Many Mohawks are mourning the loss of a high-profile and often times controversial, leader. Born in Buffalo, Kakwirakeron - also known by his English name, Arthur Montour Sr. - died on October 31. He was 75 years old and left behind 59 grandchildren.
Kakwirakeron became politically active during the Native American power movement of the 1970s. He was a figurehead – and lightning rod - during some of the most complicated chapters of modern Mohawk history.
From ironworker to traditionalist and activist icon at Moss Lake
Montour was born in Buffalo in 1942. He grew up on the Kahnawake Mohawk reserve near Montreal and, like so many other Mohawk men, went to New York City to work the high steel.
"A lot of people knew him as an ironworker," says Montour’s son, Teyonienkwataseh, who goes by Nokwa. "He was one of the youngest foremen, he told me. At 24 years old, they told him to run a job. They saw his efficiency and getting the job done and getting it done on time."
Montour’s leadership took a different turn by the time he was 30. He took the name Kakwirakeron, Mohawk for “shaken branches.” He taught himself the Mohawk language and embraced his people’s traditional ways. He was part of the group of Mohawks that occupied the empty Moss Lake Girl Scout camp near Old Forge in 1974.
As a confrontation with state police escalated, including gunshots fired from both sides, Kakwirakeron became the group’s eloquent spokesman. "And on top of that, he was a good looking man," says Nokwa. "He looked the part with his long hair and his braids. I guess the visual went with what he was saying. He really looked like a traditional Mohawk warrior."
Kakwirakeron’s face became iconic in the media. Chaz Kader is a Mohawk writer and traditionalist who considers Kakwirakeron a mentor. "I believe he was as recognizable in New York State as the ‘Crying Indian’ was in the commercials of the 1970s."
"Worse ways to die than by a bullet"
Melissa Hale-Spencer covered the Moss Lake conflict for the Lake Placid News, and interviewed Kakwirakeron at the encampment. She is now co-publisher of the Altamont Enterprise and Albany County Post.
"I just remember him as a very forceful man, but not in an aggressive way," Hale-Spencer recalls, chuckling. "He was almost courtly in his mannerisms. I remember he got me a stump to sit on and conduct the interview from."
Hale-Spencer was so moved by the interview she turned some of the quotes into a poem:
What are the pathways that we choose?
What we call fate could be embrace
Of where we are and who we are,
Accepting limits of time and place.
When modern Mohawks had had enough,
They took back land they claimed as theirs
To live a life steeped in the past;
They meant their children to be their heirs.
“Worse ways to die than by a bullet,”
A warrior said. “The drugs, the drink,
Despair that leads to suicide.”
So on they pushed, up to the brink.
The Land of Flint is now their home —
Rock hard, they cling to ways of old.
A desperate move unleashed the hold
Of history — its grief untold.
— Melissa Hale-Spencer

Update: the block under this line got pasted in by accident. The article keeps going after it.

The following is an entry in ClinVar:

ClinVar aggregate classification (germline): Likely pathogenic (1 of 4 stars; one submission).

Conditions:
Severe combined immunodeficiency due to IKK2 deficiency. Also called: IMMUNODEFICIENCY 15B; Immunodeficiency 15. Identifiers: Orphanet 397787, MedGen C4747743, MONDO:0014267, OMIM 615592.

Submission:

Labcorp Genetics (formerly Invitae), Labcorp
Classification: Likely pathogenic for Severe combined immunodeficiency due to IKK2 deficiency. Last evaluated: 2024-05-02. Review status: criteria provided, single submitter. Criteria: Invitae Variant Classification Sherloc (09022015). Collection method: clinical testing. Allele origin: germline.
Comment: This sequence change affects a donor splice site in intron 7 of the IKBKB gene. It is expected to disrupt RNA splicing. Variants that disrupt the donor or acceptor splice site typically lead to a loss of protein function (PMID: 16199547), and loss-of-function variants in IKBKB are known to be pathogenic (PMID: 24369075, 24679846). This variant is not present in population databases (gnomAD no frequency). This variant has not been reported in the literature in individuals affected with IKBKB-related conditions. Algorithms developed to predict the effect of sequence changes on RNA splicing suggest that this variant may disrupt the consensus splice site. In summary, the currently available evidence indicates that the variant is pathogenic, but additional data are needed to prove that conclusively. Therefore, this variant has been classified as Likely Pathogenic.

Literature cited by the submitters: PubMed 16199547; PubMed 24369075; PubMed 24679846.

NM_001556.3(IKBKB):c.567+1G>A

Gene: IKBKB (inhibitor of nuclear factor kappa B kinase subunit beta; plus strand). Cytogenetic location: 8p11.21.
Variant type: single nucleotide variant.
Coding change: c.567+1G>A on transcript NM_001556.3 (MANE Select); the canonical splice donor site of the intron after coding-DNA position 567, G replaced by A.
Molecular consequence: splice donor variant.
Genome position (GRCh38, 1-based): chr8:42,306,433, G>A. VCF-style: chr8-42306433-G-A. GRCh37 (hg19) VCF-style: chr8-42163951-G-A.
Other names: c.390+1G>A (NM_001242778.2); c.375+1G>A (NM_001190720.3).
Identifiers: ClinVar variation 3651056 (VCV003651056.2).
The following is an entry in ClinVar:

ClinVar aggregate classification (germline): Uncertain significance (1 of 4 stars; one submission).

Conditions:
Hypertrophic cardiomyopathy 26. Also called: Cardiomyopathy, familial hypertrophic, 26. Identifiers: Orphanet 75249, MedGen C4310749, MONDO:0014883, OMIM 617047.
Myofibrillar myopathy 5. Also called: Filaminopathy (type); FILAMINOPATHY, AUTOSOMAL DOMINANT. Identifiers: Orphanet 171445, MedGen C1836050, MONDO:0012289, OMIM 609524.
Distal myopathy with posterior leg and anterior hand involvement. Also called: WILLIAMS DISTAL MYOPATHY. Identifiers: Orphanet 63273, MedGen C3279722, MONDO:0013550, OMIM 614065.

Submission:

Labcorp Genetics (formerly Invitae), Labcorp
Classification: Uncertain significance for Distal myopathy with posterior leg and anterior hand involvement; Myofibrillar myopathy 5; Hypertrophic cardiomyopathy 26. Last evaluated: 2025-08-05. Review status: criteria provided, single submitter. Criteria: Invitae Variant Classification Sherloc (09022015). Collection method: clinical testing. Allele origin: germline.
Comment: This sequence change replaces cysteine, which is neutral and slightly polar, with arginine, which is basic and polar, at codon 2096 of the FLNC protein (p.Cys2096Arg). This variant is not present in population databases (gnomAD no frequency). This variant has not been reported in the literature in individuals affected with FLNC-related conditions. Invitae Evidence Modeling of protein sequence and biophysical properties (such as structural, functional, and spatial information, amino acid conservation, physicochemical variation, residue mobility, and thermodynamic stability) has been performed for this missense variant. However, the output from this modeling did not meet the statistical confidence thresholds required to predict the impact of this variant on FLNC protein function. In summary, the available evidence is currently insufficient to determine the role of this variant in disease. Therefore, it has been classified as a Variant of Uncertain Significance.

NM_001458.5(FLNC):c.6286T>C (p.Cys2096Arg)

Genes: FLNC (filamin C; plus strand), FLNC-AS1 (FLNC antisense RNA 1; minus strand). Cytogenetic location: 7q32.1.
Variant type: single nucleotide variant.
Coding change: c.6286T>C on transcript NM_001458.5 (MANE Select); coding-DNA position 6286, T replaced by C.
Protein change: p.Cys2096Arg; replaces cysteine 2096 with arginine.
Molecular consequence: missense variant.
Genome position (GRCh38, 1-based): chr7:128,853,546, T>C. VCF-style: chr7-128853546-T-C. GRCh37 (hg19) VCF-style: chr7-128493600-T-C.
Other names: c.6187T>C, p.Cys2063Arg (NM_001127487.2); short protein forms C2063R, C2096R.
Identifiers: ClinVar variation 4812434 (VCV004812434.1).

Diplomacy at the highest level of NY state government
The Moss Lake stand-off lasted three years. In 1977, Kakwirakeron helped negotiate a peaceful settlement with Mario Cuomo, who was then New York’s Secretary of State. "In New York State, he understood and was recognized by the highest levels of state government," says Kader, with Cuomo sometimes talking with Kakwirakeron at political events.
Kakwirakeron’s diplomacy earned the Mohawks a piece of land in northern Clinton County, now known as Ganienkeh. His son, Nokwa, says he was the first boy born there.
"His reputation was as a warrior - strong, fierce, maybe almost scary man," says Nokwa, "when in real life, he’s really a peacemaker, a peacekeeper."
Kakwirakeron went on to become a leading figure in other conflicts, including Akwesasne’s intra-tribal war over gambling in the late 1980s and early 1990s. He was arrested by the FBI on federal charges and served ten months in prison before his release.
During the conflict, Kakwirakeron was a spokesman for the militant Mohawk Warrior Society, also known locally as the Mohawk Sovereignty Security Force, which some other Mohawks called “armed thugs.”
In NCPR's 1991 documentary about the time called "Fractured Family," Kakwirakeron said that despite the divisions within the tribe, he believed all Mohawk leaders wanted the same thing.
"Every one of them, inside their heart, inside their minds, they firmly believe that they are sovereign, that we are a free and independent people," Kakwirakeron said, "and that we have a right to our own nationality, to our own nationhood, particularly right here on this continent, where we have existed for thousands and thousands of years."
Helping Mohawks 'rebuild themselves'
Kakwirakewon was uncompromising in his ideas about sovereignty. He pushed for the Mohawks’ historic right to trade tobacco tax-free, even across the international border. That revolutionized tribal economies, while also creating further tensions with New York State and Canada.
His son, Nokwa, says Kakwirakeron helped teach Mohawks to rebuild themselves. "We’ve been robbed of our culture, of our prosperity, of our economy, and we’re still here in this world and it’s up to us to relearn our culture, our language, to keep these things alive, because that’s what makes us who we are."
Kakwirakeron’s life was honored in Akwesasne earlier this month. A line of cars on route 37 drove under an iron girder dangling from a crane. Hanging from the girder were three Mohawk Warrior Society flags, symbols of who Art Montour was and who Kakwirakeron had become.